I can only assume this is the first of many painful days for our poor bank account. Also possibly the only financial transaction related to this wedding that will not cause some small degree of disagreement (see: two days ago, when I told bf I'd found a cheap florist. Turns out he thought a bouquet would cost about £10. I suggested he buy me flowers more often.)

Monday, 1 March 2010

stupid thing I don't know about weddings #1

So as I go through the process of planning a wedding, it turns out there is a lot of stuff I really don't know or understand. Pretty much every day, something new crops up.

I've not been to many weddings as a grown up, and certainly not any that look like that one I'm planning. So I think that's why I keep feeling bamboozled.

So I would like to announce the launch of a mini-series, where every so often (sometimes, perhaps, very often) I will post whatever it is up here, in the hope that someone could help me.

So, stupid thing I don't know about weddings #1:

Getting your hair done. Yes, stupid eh.

Do you have to go to a hairdresser? Do you have to get one to come to you? People suggest that getting your hair done is important. Is it? What if you're on a farm in the middle of nowhere? What is the deal here? I don't get it.

oi, Cameron, hands off my marriage

Browsing in the supermarket today, I came across this headline in the paper:

Cameron tries to woo voters with marriage proposal

I like the way they've made it sound as creepy as it should.

The Tories have talked about this before but no real threats ever seemed to materialise. But now it's assured: if they get in, we will be 'rewarded' for our personal contribution to 'mending broken Britain'. Well thanks very much Mr Cameron! How pathetically grateful I shall feel.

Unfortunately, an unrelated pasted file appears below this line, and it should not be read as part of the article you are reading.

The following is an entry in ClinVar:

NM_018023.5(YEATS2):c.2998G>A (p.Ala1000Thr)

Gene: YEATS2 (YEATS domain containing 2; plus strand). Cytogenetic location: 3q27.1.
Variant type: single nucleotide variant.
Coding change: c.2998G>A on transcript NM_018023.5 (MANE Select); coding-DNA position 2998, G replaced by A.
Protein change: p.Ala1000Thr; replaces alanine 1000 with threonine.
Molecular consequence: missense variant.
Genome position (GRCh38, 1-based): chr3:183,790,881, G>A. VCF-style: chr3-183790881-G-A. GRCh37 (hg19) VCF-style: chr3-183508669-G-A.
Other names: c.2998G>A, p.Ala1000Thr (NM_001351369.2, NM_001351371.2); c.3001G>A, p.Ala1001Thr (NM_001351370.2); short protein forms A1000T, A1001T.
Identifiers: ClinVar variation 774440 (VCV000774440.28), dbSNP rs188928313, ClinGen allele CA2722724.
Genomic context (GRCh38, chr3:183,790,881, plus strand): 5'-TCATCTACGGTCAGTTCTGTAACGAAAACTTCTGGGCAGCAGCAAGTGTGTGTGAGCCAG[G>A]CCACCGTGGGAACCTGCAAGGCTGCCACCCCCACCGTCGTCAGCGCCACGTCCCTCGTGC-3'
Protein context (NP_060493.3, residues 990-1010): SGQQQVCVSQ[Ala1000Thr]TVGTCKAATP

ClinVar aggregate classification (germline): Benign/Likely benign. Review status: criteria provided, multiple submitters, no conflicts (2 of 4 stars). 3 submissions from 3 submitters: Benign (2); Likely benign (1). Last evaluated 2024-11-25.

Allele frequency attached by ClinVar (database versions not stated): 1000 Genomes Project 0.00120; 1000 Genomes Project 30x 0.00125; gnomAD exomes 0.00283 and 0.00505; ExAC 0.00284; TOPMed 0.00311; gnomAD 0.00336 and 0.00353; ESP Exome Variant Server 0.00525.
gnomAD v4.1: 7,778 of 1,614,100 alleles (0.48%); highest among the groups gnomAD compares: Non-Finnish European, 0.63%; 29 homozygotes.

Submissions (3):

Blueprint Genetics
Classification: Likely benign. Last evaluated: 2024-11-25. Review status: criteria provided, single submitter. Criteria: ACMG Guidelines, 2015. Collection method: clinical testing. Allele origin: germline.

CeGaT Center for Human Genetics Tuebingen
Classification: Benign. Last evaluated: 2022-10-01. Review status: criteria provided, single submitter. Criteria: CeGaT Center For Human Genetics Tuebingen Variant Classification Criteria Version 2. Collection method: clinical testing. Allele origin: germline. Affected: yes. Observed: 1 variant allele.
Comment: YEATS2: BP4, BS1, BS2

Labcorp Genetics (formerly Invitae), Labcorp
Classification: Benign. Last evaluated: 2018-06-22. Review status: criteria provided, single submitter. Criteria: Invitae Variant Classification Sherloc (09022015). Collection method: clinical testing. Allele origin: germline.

I don't know why but the thought that politicians should be sticking their fingers into my relationships makes me shudder. As does the thought that I would be, in any way, helping them reach some sort of target.

Now you should know that I am not a Conservative voter. But then, I would feel the same should any party suggest this - and feel very uncomfortable that this proclamation comes from the party likely to be in power very soon.

How wrong to reward someone for making such a personal decision. Will there be tax breaks for civil partners too? And what about the disincentives for single people? How about a tax break for those people who manage to free themselves and their children from the shackles of a loveless abusive marriage (because sometimes, that's the answer too). That is certainly going to help 'broken Britain'.

How about a tax on wife-beaters? Or husband-beaters for that matter? Come on - if we're going to tax people according to how we'd like to think society should work, let's go the whole hog. Maybe rewards for having more children? (Oh dear, someone's already thought of that.) Marriage isn't always the answer.

Who is being rewarded here? Is it the man or the woman? The rich or the poor? It is a crude benefit, apparently to be slapped out across the board to some who need it, and some who most definitely don't.

I wonder if I could opt out of this. I live in a Tory borough and since it turned blue, the amount of dog mess on the streets has tripled and last winter, all the grit salt bins disappeared. Maybe some funds could go back to the council for making daily life a little nicer for everyone.

In reality, any tax incentive would probably amount to £5 a year. But that is £5 I don't really need. So give it to someone else. Perhaps we could build more homeless shelters, or increase spending on education, or give it to the people on the bottom rung of life who actually need it, regardless of whether they are married, single, childless or with 17 kids. Spend it on traveller campsites; on looking after asylum seekers, on hospital counsellors or anything else that will make the Daily Mail incandescent with rage, all of which I like and think a good idea.

But I don't want it.